I personally prefer lyle Macdonald more academic kind of researcher on fat loss. Just my wonkish personality.

Well can someone also correct me if I am wrong on this. I do not believe if you just train three times a day you can get to Greg’s level of fitness. Surely he is using that to maintain but I am sure he trained a lot more intensively in the early days.
 

Dehatu

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Greg has good marketing.

He insert the cheesy marketing tactics such as girls and cars into fitness, something no one else do. I think it is fantastic because he has found a target audience- young guys who want to train to impress others.

He was watered down the things he learnt to get it more friendly to a bigger audience.

I personally prefer lyle Macdonald more academic kind of researcher on fat loss. Just my wonkish personality.

Well can someone also correct me if I am wrong on this. I do not believe if you just train three times a day you can get to Greg’s level of fitness. Surely he is using that to maintain but I am sure he trained a lot more intensively in the early days.
I've been lifting for 10 years and x3/week (with adequate volume) is the point where the curve of diminishing returns starts to get steeper.

You can build a phenomenal physique with x3/week training. Just take a look at the top posts in the Leangains sub on Reddit and you'll see some amazing transformations from people following Berkhan's advice. As long as one's eating according to their goals and achieving progressive overload, they'll progress.

That being said, most natural lifters will reach their peak at around 2-3 years of SERIOUS dieting/training. WYSIWYG.

Regarding your last paragraph, the problem with fitness celeb physiques is that there's always the possibility of some "external assistance". Nevertheless, Greg has great genetics, good muscle insertions and has been lifting pretty much since his early teens. If I'm not mistaken, he went from Starting Strength to generic BBing routine to Rusty Moore to Martin Berkhan (therefore, the majority of his training has been done in the high-intensity/x3-week fashion).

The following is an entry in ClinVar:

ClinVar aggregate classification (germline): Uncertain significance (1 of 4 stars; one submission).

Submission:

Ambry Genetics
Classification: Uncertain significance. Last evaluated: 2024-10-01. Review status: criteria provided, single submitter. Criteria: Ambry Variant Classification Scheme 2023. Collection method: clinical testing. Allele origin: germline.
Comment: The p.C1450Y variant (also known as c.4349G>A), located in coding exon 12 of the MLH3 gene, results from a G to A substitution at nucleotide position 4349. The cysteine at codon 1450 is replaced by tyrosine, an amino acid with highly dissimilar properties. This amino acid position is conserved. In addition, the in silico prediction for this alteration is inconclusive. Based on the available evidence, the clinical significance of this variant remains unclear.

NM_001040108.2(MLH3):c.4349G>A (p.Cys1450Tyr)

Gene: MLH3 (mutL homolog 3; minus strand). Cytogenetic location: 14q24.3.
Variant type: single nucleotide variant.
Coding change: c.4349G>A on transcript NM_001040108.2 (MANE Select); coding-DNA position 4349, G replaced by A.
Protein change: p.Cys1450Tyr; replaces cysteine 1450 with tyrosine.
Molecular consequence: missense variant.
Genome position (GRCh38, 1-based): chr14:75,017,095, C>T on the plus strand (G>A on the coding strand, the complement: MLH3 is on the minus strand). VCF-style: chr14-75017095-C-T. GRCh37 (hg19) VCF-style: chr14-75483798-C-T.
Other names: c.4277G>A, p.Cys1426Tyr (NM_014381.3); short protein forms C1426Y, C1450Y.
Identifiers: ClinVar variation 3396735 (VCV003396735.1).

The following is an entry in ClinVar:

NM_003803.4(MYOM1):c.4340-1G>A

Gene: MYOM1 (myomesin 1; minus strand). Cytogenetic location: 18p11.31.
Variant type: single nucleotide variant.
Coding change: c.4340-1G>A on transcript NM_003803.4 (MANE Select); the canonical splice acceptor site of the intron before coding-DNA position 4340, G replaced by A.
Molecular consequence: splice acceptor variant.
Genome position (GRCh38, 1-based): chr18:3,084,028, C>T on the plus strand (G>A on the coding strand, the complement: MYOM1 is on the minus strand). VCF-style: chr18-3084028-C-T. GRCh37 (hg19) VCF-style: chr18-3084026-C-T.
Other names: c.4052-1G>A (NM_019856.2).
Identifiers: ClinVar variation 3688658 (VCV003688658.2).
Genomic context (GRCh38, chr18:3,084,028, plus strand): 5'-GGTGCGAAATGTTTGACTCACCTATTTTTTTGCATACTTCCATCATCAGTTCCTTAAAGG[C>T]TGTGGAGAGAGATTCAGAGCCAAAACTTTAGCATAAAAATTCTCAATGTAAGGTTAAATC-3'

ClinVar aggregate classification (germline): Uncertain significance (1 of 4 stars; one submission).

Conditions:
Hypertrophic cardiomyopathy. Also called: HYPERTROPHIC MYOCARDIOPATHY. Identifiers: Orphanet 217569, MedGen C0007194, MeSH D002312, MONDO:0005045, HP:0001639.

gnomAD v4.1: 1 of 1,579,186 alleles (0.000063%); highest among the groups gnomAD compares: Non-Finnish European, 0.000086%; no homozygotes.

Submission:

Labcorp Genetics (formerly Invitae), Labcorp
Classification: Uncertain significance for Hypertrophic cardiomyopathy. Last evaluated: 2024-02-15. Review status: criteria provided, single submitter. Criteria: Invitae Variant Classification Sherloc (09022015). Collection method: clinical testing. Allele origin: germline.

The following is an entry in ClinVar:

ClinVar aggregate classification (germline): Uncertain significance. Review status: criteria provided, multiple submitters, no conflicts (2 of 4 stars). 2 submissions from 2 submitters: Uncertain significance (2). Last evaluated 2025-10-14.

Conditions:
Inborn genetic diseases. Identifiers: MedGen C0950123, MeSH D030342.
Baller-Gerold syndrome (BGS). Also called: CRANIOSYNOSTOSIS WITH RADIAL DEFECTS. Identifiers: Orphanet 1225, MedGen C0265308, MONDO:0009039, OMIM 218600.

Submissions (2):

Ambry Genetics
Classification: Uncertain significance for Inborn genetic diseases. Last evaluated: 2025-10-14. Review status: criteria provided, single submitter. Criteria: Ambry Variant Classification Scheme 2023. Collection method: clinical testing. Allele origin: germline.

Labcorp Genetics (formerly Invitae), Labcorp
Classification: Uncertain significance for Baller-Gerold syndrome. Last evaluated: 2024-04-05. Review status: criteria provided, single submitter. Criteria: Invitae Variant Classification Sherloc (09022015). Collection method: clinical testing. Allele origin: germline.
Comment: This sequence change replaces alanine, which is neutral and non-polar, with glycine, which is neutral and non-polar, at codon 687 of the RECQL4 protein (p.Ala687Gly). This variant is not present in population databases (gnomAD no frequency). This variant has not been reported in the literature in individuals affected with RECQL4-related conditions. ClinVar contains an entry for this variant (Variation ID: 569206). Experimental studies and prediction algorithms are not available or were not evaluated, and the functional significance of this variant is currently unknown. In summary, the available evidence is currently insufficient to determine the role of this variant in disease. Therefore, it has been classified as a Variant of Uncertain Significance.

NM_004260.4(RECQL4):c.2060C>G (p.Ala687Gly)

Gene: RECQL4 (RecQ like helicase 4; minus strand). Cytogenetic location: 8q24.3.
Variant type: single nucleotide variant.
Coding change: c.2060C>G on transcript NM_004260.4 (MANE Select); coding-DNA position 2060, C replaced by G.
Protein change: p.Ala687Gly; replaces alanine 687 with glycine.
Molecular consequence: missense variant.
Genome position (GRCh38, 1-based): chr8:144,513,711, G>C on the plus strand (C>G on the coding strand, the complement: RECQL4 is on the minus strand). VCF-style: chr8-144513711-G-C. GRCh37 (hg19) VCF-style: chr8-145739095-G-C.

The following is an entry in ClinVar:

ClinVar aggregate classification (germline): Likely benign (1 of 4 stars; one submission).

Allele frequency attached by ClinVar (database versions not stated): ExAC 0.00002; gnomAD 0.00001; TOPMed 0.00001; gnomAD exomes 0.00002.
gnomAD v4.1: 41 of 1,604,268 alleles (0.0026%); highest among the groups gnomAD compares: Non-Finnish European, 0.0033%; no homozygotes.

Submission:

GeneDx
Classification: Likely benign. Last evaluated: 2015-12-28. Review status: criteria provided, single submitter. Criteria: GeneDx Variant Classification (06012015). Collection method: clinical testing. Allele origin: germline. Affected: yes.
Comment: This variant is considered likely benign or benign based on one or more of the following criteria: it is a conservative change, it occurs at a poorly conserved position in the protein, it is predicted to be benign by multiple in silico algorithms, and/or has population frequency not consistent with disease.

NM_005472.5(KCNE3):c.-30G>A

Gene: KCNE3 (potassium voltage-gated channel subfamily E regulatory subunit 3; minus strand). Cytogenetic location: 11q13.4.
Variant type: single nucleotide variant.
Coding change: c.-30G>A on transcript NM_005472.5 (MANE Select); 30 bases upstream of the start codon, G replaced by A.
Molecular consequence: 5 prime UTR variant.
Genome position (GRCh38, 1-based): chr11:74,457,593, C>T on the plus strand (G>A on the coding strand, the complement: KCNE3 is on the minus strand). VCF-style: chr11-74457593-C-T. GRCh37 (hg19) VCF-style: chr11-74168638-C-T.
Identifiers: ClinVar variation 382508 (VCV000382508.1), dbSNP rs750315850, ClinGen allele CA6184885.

You may never get to his level, but you can definitely build an AMAZING body by most people's standards (9-12% BF with decent muscle mass) training three times a week.
 
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Kevin88660

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You may never get to his level, but you can definitely build an AMAZING body by most people's standards (9-12% BF with decent muscle mass) training three times a week.
Does it mean that training more than three times a week has no marginal benefit in accelerating the process? Or worse it could backfire?
 

jon.M

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I feel like it's an unfair comparison. It's like telling a plumber why he didn't turn out to be the next Bill Gates. He probably knows why, he just wanted to do some plumbing.

That said, Berkhan's never been a people-pleaser. Which is probably why the Leangains community has steadily grown out of style and is now more dead than ever, despite his recent book.